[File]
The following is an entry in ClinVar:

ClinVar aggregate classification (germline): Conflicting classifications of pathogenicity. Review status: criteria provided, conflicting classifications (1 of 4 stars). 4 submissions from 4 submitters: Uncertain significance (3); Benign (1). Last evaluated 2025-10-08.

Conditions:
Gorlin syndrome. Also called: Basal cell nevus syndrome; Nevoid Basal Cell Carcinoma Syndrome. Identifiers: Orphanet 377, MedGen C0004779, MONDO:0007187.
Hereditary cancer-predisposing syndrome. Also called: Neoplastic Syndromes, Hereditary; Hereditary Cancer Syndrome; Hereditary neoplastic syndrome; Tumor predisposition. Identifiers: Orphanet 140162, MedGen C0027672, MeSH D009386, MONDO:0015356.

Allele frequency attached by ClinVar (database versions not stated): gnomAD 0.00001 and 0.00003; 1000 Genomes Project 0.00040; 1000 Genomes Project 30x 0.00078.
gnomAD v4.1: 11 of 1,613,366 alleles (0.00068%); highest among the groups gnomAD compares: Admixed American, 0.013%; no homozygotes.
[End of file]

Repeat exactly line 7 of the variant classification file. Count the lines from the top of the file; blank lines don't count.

gnomAD v4.1: 11 of 1,613,366 alleles (0.00068%); highest among the groups gnomAD compares: Admixed American, 0.013%; no homozygotes.